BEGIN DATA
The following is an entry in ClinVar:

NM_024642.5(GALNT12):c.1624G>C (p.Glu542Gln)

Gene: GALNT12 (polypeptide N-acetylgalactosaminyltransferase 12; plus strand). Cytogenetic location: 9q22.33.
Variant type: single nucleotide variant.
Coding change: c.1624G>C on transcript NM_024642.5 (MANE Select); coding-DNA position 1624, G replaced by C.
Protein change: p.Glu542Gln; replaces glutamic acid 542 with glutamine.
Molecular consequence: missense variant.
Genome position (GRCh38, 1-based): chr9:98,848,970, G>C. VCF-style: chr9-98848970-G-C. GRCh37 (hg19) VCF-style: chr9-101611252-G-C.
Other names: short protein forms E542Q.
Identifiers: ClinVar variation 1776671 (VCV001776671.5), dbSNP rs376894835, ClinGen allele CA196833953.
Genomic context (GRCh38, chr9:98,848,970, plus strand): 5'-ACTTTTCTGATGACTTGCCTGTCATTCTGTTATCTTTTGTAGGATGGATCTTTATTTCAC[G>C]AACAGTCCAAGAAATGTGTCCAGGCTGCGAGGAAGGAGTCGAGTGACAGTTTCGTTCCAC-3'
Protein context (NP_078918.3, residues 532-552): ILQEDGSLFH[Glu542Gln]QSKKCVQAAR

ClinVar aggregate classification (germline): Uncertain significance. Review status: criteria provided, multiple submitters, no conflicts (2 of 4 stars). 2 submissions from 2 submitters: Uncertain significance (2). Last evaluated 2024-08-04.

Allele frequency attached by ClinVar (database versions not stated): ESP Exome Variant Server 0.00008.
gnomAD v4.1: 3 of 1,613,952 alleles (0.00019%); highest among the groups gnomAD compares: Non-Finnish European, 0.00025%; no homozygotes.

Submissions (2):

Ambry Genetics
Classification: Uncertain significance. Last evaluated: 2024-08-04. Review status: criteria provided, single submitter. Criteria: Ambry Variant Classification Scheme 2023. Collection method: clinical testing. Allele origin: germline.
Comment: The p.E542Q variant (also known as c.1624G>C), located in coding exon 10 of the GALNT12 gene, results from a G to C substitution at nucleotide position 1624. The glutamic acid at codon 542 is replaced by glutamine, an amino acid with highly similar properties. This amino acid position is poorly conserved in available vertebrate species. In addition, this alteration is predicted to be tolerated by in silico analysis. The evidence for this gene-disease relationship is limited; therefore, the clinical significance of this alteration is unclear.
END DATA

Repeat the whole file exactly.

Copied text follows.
The following is an entry in ClinVar:

NM_024642.5(GALNT12):c.1624G>C (p.Glu542Gln)

Gene: GALNT12 (polypeptide N-acetylgalactosaminyltransferase 12; plus strand). Cytogenetic location: 9q22.33.
Variant type: single nucleotide variant.
Coding change: c.1624G>C on transcript NM_024642.5 (MANE Select); coding-DNA position 1624, G replaced by C.
Protein change: p.Glu542Gln; replaces glutamic acid 542 with glutamine.
Molecular consequence: missense variant.
Genome position (GRCh38, 1-based): chr9:98,848,970, G>C. VCF-style: chr9-98848970-G-C. GRCh37 (hg19) VCF-style: chr9-101611252-G-C.
Other names: short protein forms E542Q.
Identifiers: ClinVar variation 1776671 (VCV001776671.5), dbSNP rs376894835, ClinGen allele CA196833953.
Genomic context (GRCh38, chr9:98,848,970, plus strand): 5'-ACTTTTCTGATGACTTGCCTGTCATTCTGTTATCTTTTGTAGGATGGATCTTTATTTCAC[G>C]AACAGTCCAAGAAATGTGTCCAGGCTGCGAGGAAGGAGTCGAGTGACAGTTTCGTTCCAC-3'
Protein context (NP_078918.3, residues 532-552): ILQEDGSLFH[Glu542Gln]QSKKCVQAAR

ClinVar aggregate classification (germline): Uncertain significance. Review status: criteria provided, multiple submitters, no conflicts (2 of 4 stars). 2 submissions from 2 submitters: Uncertain significance (2). Last evaluated 2024-08-04.

Allele frequency attached by ClinVar (database versions not stated): ESP Exome Variant Server 0.00008.
gnomAD v4.1: 3 of 1,613,952 alleles (0.00019%); highest among the groups gnomAD compares: Non-Finnish European, 0.00025%; no homozygotes.

Submissions (2):

Ambry Genetics
Classification: Uncertain significance. Last evaluated: 2024-08-04. Review status: criteria provided, single submitter. Criteria: Ambry Variant Classification Scheme 2023. Collection method: clinical testing. Allele origin: germline.
Comment: The p.E542Q variant (also known as c.1624G>C), located in coding exon 10 of the GALNT12 gene, results from a G to C substitution at nucleotide position 1624. The glutamic acid at codon 542 is replaced by glutamine, an amino acid with highly similar properties. This amino acid position is poorly conserved in available vertebrate species. In addition, this alteration is predicted to be tolerated by in silico analysis. The evidence for this gene-disease relationship is limited; therefore, the clinical significance of this alteration is unclear.